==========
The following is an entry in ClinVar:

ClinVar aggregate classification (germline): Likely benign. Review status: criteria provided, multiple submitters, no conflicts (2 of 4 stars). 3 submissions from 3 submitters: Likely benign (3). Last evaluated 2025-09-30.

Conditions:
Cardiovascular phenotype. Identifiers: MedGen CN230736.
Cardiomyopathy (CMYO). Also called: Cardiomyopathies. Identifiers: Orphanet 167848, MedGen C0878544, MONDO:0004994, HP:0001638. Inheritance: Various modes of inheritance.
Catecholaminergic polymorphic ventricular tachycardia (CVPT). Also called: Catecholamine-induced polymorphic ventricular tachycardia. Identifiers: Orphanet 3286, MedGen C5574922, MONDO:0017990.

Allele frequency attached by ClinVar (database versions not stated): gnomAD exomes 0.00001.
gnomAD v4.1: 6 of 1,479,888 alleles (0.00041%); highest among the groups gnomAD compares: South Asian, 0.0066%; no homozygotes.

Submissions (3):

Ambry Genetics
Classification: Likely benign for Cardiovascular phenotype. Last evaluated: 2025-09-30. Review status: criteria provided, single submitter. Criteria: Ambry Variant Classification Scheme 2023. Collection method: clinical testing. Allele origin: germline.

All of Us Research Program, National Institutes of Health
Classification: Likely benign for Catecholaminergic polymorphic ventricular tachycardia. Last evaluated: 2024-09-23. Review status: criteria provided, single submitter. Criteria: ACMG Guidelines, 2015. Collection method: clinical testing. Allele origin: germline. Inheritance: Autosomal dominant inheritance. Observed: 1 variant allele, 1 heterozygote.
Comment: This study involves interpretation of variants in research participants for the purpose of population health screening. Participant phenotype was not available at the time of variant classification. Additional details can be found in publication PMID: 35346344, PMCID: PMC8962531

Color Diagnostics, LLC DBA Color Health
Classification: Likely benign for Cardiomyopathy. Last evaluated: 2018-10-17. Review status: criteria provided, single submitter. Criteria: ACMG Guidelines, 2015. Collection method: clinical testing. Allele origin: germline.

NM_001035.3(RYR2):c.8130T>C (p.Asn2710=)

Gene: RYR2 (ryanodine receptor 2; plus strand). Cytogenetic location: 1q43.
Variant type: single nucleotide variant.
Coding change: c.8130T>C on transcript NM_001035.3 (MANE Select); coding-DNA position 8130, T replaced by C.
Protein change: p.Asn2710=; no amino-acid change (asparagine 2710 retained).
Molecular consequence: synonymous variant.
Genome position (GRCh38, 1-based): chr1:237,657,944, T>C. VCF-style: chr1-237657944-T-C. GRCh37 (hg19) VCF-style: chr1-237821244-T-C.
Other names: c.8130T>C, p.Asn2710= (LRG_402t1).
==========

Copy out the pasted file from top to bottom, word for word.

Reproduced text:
The following is an entry in ClinVar:

ClinVar aggregate classification (germline): Likely benign. Review status: criteria provided, multiple submitters, no conflicts (2 of 4 stars). 3 submissions from 3 submitters: Likely benign (3). Last evaluated 2025-09-30.

Conditions:
Cardiovascular phenotype. Identifiers: MedGen CN230736.
Cardiomyopathy (CMYO). Also called: Cardiomyopathies. Identifiers: Orphanet 167848, MedGen C0878544, MONDO:0004994, HP:0001638. Inheritance: Various modes of inheritance.
Catecholaminergic polymorphic ventricular tachycardia (CVPT). Also called: Catecholamine-induced polymorphic ventricular tachycardia. Identifiers: Orphanet 3286, MedGen C5574922, MONDO:0017990.

Allele frequency attached by ClinVar (database versions not stated): gnomAD exomes 0.00001.
gnomAD v4.1: 6 of 1,479,888 alleles (0.00041%); highest among the groups gnomAD compares: South Asian, 0.0066%; no homozygotes.

Submissions (3):

Ambry Genetics
Classification: Likely benign for Cardiovascular phenotype. Last evaluated: 2025-09-30. Review status: criteria provided, single submitter. Criteria: Ambry Variant Classification Scheme 2023. Collection method: clinical testing. Allele origin: germline.

All of Us Research Program, National Institutes of Health
Classification: Likely benign for Catecholaminergic polymorphic ventricular tachycardia. Last evaluated: 2024-09-23. Review status: criteria provided, single submitter. Criteria: ACMG Guidelines, 2015. Collection method: clinical testing. Allele origin: germline. Inheritance: Autosomal dominant inheritance. Observed: 1 variant allele, 1 heterozygote.
Comment: This study involves interpretation of variants in research participants for the purpose of population health screening. Participant phenotype was not available at the time of variant classification. Additional details can be found in publication PMID: 35346344, PMCID: PMC8962531

Color Diagnostics, LLC DBA Color Health
Classification: Likely benign for Cardiomyopathy. Last evaluated: 2018-10-17. Review status: criteria provided, single submitter. Criteria: ACMG Guidelines, 2015. Collection method: clinical testing. Allele origin: germline.

NM_001035.3(RYR2):c.8130T>C (p.Asn2710=)

Gene: RYR2 (ryanodine receptor 2; plus strand). Cytogenetic location: 1q43.
Variant type: single nucleotide variant.
Coding change: c.8130T>C on transcript NM_001035.3 (MANE Select); coding-DNA position 8130, T replaced by C.
Protein change: p.Asn2710=; no amino-acid change (asparagine 2710 retained).
Molecular consequence: synonymous variant.
Genome position (GRCh38, 1-based): chr1:237,657,944, T>C. VCF-style: chr1-237657944-T-C. GRCh37 (hg19) VCF-style: chr1-237821244-T-C.
Other names: c.8130T>C, p.Asn2710= (LRG_402t1).